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Thoughts on @profile

From: Toby Inkster <tai@g5n.co.uk>
Date: Tue, 17 Nov 2009 15:07:52 +0000
To: HTMLWG WG <public-html@w3.org>
Message-ID: <1258470473.13013.134.camel@ophelia2.g5n.co.uk>
Ian asked me to send in my thoughts on the profile attribute.

I'm the primary developer of Swignition
<http://buzzword.org.uk/swignition/> a tool that aims to parse both the
so-called "lower-case semantic web" and "upper-case Semantic Web". It
includes various modules for parsing microformats and other widely used
"plain old semantic HTML" patterns, plus RDFa, eRDF, GRDDL, etc, pulls
it into a big pot and uses that to output useful stuff. e.g. outputting
vCards which combine data gleaned from hCard and RDFa; or iCalendar
events which contain a mixture of data from hCalendar and RDF/XML.

Swignition's currently on a bit of a development hiatus while I work on
other projects, but has not been completely abandoned.

Anyway, Swignition uses the @profile attribute for a number of purposes.

Firstly, microformats use class names and link types which may already
exist in the wild in some cases. While they're mostly chosen to be
fairly unique, collisions do happen. For example, class="vcard" is
occasionally seen on links to VCF files. In fact, I've even seen this
used on pages which had a genuine hCard on them too.

Including an explicit link to a well-known URL for a microformat profile
provides a disambiguation mechanism. It allows a page to indicate that
when it says class="vcard" it's using the hCard microformat.

In practise, not very many people include the hCard profile in the wild,
so relying on this mechanism to detect hCard usage is not especially
useful, however, Swignition provides a "strict mode", which when enabled
does require the hCard profile to be used. This strict mode does produce
fewer spurious results on pages where accidental collisions occur, so
it's useful to have as a toggle.

Secondly, some microformats patterns have well-documented accessibility
issues. For the last few years the microformats community has been
working at addressing these issues, but work has not been fast. Numerous
different patterns for markup have been proposed, including, for

	<span class="dtstart data:20091117">11 Nov 2009</span>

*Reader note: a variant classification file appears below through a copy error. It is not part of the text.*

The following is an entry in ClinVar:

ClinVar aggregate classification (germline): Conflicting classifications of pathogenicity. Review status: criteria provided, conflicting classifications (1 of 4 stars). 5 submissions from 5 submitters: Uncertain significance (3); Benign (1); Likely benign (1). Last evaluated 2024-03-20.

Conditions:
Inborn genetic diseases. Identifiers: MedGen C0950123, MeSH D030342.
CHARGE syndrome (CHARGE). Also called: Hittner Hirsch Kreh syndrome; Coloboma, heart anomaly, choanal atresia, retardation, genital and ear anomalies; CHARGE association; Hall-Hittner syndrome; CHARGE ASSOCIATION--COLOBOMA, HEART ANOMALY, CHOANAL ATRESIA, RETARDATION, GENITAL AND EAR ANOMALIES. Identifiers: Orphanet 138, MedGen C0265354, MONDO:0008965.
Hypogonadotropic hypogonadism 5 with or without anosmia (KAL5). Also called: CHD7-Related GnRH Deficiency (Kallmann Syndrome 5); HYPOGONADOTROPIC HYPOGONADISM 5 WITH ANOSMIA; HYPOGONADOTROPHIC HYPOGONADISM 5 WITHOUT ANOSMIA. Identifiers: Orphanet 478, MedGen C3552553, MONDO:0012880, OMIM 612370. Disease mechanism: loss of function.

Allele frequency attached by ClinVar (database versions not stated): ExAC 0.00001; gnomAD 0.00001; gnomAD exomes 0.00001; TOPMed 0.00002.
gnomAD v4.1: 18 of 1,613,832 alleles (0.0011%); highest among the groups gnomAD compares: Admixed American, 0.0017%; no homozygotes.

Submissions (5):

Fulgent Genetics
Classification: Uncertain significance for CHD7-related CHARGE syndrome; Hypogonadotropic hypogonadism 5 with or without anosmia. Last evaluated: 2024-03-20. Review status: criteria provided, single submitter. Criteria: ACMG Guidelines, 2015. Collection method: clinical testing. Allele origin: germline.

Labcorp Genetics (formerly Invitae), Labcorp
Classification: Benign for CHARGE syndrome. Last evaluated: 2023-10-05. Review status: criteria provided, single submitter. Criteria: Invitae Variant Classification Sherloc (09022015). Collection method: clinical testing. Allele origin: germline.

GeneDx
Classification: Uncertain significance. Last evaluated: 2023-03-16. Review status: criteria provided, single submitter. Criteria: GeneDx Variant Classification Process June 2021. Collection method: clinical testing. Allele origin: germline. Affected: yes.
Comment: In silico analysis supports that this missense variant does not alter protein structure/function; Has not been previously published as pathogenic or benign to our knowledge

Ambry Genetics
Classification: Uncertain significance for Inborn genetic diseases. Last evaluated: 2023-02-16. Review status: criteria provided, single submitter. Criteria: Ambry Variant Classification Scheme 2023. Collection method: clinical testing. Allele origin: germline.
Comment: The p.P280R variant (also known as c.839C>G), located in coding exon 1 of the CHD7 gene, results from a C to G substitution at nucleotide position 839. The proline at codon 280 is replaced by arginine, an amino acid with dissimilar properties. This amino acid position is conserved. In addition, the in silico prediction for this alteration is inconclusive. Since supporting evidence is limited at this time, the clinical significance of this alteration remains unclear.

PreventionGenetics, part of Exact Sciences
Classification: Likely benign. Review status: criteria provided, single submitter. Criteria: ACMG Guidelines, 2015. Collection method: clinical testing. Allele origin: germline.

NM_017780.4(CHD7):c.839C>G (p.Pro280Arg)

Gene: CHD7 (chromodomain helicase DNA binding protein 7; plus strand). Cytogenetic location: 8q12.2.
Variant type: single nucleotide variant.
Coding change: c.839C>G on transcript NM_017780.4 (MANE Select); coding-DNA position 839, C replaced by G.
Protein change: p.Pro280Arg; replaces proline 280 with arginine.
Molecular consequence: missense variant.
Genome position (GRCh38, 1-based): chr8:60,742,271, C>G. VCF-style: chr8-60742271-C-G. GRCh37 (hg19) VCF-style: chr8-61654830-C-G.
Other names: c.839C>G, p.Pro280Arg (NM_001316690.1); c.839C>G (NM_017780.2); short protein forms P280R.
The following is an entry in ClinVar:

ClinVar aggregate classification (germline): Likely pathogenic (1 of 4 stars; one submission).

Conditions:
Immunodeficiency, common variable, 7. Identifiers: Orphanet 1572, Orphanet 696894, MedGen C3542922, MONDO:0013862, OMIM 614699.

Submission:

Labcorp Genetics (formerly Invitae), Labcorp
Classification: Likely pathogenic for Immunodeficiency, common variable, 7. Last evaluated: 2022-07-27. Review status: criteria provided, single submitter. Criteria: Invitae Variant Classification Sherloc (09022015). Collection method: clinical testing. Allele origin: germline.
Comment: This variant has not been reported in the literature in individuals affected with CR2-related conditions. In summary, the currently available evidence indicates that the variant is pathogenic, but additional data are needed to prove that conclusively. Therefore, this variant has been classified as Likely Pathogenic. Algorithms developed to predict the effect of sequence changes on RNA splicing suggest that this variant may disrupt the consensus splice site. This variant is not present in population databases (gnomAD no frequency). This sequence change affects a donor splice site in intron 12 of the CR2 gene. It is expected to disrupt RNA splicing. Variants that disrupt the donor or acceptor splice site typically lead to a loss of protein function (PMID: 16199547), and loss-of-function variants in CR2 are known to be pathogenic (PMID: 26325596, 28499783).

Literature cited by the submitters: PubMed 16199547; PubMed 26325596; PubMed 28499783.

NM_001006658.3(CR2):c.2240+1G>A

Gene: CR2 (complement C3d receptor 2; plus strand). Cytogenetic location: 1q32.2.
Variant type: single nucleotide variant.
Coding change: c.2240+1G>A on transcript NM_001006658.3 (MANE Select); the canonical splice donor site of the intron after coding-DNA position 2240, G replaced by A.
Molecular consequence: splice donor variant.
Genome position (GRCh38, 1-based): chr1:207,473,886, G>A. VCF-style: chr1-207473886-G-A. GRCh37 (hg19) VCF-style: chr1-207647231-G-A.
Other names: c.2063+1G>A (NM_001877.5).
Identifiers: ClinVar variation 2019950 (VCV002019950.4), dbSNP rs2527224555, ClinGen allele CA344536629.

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		<span class="value-title" title="20091117">&nbsp;</span>
		11 Nov 2009

	<span class="dtstart usetitle" title="20091117">
		11 Nov 2009

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		11 Nov 2009

I've implemented support for some of these unofficial suggestions, but
with these experimental and not widely used techniques it's been
especially beneficial to have the profile attribute to use as a flag for
toggling behaviour. In these cases I've found it most useful to disable
support for the patterns by default and (even when not in strict mode)
*require* authors to use a well-known profile URI to switch on the

Similarly it supports extensions to certain microformats when particular
profile URIs are found. For example, it supports rel="evil-twin" if a
profile URI of <http://xen.adactio.com/> is found.

Swignition supports GRDDL. If a page uses GRDDL, the parser will
download profiles linked to and inspect them for transformations which
can be run on the page to yield more data. Transformations can be
written in either XSLT1 or RDF-EASE (and I did have plans to allow
Javascript transformations, but libjs doesn't include any DOM support
when run outside the browser).

So Swignition uses @profile in a variety of ways. As it happens, being
forward-looking, it also supports rel="profile" on A and LINK elements,
and HTTP Link headers with rel="profile" too.

Overall I'd recommend keeping @profile for its use in GRDDL, and as a
general purpose flag that user agents can use to trigger particular
processing behaviours. While Swignition does support rel="profile", I'd
recommend against introducing this as a new standard way of indicating
profiles, as is seems a gratuitously different syntax, not backwards
compatible with existing agents.

Toby A Inkster
Received on Tuesday, 17 November 2009 15:08:35 UTC

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